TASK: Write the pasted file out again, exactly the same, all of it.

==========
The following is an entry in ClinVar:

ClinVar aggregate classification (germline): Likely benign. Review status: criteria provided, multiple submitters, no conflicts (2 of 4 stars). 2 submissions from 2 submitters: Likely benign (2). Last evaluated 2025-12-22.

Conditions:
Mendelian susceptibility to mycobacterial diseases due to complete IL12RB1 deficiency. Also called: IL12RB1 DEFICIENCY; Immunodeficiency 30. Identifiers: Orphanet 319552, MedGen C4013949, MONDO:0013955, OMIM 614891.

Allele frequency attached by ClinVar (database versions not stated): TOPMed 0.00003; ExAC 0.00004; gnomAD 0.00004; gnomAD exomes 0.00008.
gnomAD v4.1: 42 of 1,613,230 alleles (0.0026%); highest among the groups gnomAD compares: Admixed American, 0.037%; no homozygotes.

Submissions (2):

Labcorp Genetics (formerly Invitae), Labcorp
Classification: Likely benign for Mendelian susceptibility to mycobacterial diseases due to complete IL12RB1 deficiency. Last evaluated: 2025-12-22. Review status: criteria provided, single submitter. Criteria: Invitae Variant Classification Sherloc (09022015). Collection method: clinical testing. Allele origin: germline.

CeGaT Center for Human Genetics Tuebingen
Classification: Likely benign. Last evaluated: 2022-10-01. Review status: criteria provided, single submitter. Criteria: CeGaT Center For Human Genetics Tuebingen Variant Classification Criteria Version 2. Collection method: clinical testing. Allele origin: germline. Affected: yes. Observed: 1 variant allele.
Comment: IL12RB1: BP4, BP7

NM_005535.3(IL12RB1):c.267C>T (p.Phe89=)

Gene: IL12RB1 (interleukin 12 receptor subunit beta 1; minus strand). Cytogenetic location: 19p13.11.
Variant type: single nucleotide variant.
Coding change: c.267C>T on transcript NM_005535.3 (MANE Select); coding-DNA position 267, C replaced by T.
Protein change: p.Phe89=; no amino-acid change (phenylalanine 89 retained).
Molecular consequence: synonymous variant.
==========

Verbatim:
The following is an entry in ClinVar:

ClinVar aggregate classification (germline): Likely benign. Review status: criteria provided, multiple submitters, no conflicts (2 of 4 stars). 2 submissions from 2 submitters: Likely benign (2). Last evaluated 2025-12-22.

Conditions:
Mendelian susceptibility to mycobacterial diseases due to complete IL12RB1 deficiency. Also called: IL12RB1 DEFICIENCY; Immunodeficiency 30. Identifiers: Orphanet 319552, MedGen C4013949, MONDO:0013955, OMIM 614891.

Allele frequency attached by ClinVar (database versions not stated): TOPMed 0.00003; ExAC 0.00004; gnomAD 0.00004; gnomAD exomes 0.00008.
gnomAD v4.1: 42 of 1,613,230 alleles (0.0026%); highest among the groups gnomAD compares: Admixed American, 0.037%; no homozygotes.

Submissions (2):

Labcorp Genetics (formerly Invitae), Labcorp
Classification: Likely benign for Mendelian susceptibility to mycobacterial diseases due to complete IL12RB1 deficiency. Last evaluated: 2025-12-22. Review status: criteria provided, single submitter. Criteria: Invitae Variant Classification Sherloc (09022015). Collection method: clinical testing. Allele origin: germline.

CeGaT Center for Human Genetics Tuebingen
Classification: Likely benign. Last evaluated: 2022-10-01. Review status: criteria provided, single submitter. Criteria: CeGaT Center For Human Genetics Tuebingen Variant Classification Criteria Version 2. Collection method: clinical testing. Allele origin: germline. Affected: yes. Observed: 1 variant allele.
Comment: IL12RB1: BP4, BP7

NM_005535.3(IL12RB1):c.267C>T (p.Phe89=)

Gene: IL12RB1 (interleukin 12 receptor subunit beta 1; minus strand). Cytogenetic location: 19p13.11.
Variant type: single nucleotide variant.
Coding change: c.267C>T on transcript NM_005535.3 (MANE Select); coding-DNA position 267, C replaced by T.
Protein change: p.Phe89=; no amino-acid change (phenylalanine 89 retained).
Molecular consequence: synonymous variant.